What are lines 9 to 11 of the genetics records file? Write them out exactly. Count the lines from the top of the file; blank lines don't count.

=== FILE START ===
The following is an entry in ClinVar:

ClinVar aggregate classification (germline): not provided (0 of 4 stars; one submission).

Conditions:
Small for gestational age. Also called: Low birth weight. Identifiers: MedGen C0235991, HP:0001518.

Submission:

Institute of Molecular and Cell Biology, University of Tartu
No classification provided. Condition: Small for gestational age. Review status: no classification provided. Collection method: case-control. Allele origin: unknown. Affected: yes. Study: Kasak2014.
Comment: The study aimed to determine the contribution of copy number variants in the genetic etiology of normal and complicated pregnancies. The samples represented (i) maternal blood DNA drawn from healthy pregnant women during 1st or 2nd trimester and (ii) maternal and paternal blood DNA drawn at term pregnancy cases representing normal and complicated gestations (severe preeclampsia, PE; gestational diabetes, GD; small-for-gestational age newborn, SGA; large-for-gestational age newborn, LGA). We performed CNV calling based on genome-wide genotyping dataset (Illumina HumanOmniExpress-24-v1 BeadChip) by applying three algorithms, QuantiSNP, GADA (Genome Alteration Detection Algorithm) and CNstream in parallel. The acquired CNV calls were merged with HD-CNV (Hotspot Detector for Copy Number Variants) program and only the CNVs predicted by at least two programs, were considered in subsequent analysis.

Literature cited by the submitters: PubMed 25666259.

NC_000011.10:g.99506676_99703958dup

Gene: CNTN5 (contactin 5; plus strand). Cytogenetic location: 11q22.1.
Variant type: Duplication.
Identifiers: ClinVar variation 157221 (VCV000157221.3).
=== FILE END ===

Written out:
Literature cited by the submitters: PubMed 25666259.

NC_000011.10:g.99506676_99703958dup

Gene: CNTN5 (contactin 5; plus strand). Cytogenetic location: 11q22.1.